The real issue though is the decimation of the rural areas. Jobs are gone and they are not “coming back”. There are a host of reasons ranging from tireless robots and companies simply not wanting to set up shop far outside the much more convenient, lively urban areas with more customers, more job candidates, airports and the like, to immigration (to some degree) and the fact that many young people are fleeing the country to the cities not only because that is where the job opportunities are, but because they want to live there. Unless someone can come up with a way to create successful stable communities (or reinvigorate those that once were) up against all those odds, the downward spiral will continue for those unable to pick up and start new elsewhere, those that can must admit that Santa Jobs is not coming and go find him, and the more powerful will probably also continue to take advantage of each and every one of them.

  6. Submitted by Pat Terry on 12/19/2016 - 12:27 pm.

    Clinton had 2.86 million more votes

    And more than a 2 percent margin.

    This is what the founding fathers intended, but it doesn’t make it right. In essence, the value of your vote depends on where you live. In some states, your vote counts more than others. There is no valid reason for that.

    • Submitted by Paul Brandon on 12/19/2016 - 04:34 pm.


      With modern communications technology, there is no reason not to elect people to national offices with a national ballot.

    • Submitted by Frank Phelan on 12/19/2016 - 06:38 pm.

      Whoa Whoa Whoa!

      Are you saying that the founders intended for the loser of the popular vote to win the EC? Based on what do you say this?

      As Mr. Black said, they didn’t even specify that states needed to hold an election to determine the will of the people (at least those who were white, male and owned land.)

    • Submitted by John Appelen on 12/20/2016 - 08:09 am.

      Actually there is a very valid reason for that. We are a Republic of States that are United, not a national democracy like Germany, France, etc. Our model is closer to the European Union. Therefore it is important we value not only the popular vote, but also the vote by region.

      The alternative could be very destabilizing for our country. Politicians only serving the urban centers, rural areas / States feeling ignored and powerless. That could lead somewhere very dark.

      I’ll propose a better solution, how about the politicians look for solutions that work for all of the citizens and not just their core constituencies?

      • Submitted by Dennis Wagner on 12/24/2016 - 01:04 pm.

        Good one John

        Because that is exactly what we have now: A right wing minority shoving their laws down the throats of a left wing Majority. Please go up a little and note how in an example 38,217,717 California’s vote doesn’t count! I think what we have today is very destabilizing, and based on the other opinions out here, sure am not the only one. Do you like my math?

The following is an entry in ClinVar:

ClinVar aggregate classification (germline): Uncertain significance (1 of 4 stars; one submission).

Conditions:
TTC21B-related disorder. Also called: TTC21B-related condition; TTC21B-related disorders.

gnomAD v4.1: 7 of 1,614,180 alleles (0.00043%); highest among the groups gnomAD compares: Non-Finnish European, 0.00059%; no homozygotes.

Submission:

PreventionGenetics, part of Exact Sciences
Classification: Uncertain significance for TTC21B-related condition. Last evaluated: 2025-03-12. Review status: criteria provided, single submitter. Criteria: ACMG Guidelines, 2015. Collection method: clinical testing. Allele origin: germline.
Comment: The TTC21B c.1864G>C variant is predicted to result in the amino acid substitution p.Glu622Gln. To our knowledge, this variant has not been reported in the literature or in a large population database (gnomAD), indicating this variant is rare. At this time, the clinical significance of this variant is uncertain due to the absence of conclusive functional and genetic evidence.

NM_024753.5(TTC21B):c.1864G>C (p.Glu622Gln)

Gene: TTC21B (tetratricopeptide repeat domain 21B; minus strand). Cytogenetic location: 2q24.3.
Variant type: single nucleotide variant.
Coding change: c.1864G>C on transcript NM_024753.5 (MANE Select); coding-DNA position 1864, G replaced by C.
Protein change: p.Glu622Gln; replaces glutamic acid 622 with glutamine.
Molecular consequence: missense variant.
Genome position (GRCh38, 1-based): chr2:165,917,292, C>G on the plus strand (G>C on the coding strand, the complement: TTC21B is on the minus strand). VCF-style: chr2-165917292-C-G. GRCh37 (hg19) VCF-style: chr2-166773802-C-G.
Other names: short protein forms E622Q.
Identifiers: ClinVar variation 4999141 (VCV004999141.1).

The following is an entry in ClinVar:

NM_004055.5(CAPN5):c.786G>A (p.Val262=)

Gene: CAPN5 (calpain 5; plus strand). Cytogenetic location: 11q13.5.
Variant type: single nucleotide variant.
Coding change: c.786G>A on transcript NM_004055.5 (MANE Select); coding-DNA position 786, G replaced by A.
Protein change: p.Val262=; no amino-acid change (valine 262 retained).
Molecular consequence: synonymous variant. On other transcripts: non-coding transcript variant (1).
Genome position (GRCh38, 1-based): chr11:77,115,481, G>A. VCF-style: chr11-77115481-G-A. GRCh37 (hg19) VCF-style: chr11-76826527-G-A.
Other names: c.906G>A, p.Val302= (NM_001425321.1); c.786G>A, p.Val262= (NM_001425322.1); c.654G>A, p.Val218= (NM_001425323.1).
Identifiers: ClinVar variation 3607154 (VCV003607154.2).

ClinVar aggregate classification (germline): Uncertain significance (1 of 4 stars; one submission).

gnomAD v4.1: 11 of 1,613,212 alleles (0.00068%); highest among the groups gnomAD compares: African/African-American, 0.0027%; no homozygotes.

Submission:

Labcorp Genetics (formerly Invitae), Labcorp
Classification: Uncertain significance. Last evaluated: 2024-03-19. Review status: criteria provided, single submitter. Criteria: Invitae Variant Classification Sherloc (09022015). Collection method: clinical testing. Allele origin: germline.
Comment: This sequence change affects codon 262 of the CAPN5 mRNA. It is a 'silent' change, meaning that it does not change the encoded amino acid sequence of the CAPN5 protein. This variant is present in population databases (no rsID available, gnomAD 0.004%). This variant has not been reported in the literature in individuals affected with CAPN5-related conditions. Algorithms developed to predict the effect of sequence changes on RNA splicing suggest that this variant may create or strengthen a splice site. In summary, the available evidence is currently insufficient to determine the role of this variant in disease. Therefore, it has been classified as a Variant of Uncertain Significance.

7. Submitted by Tim Milner on 12/19/2016 - 01:46 pm.

    Simply adopt Nebraska and Maine’s

    elector vote awarding method across the entire nation. That would make each house district an important and allow voters of similar geographies to have a better say. Then award the “extra” 2 votes to the candidate that wins the popular vote for each state.

    Improves the system multiple times without making any big structural changes in how the voting process works.

    • Submitted by John Appelen on 12/20/2016 - 08:14 am.

      Sounds good, however apparently the States control how the votes are apportioned and neither the Conservative nor Liberal politicians will give up the winner takes all method. I mean in MN Trump would have gotten 4 electoral votes, to Clinton’s 6. That likely would have seemed unacceptable to many here.

  8. Submitted by Robert Franklin on 12/19/2016 - 04:02 pm.

    The Nebraska/Maine problem is

    that dividing electoral votes by congressional districts leaves us at the mercy of Gerrymandering which, we know, is a huge problem in and of itself.

    • Submitted by Cameron Parkhurst on 12/19/2016 - 05:33 pm.


      I want to hear more discussion about what the impact of bringing about an end to Gerrymandering would have on our political discourse. And whether more would be accomplished by our politicians. My sense is that the political discourse would improve and that more would be accomplished. I am confident that better political discussion will be a benefit. However, if the things (legislation, policy) that get accomplished are always a product of compromise, so that there is always a middle of the road solution without much drift, is that truly beneficial?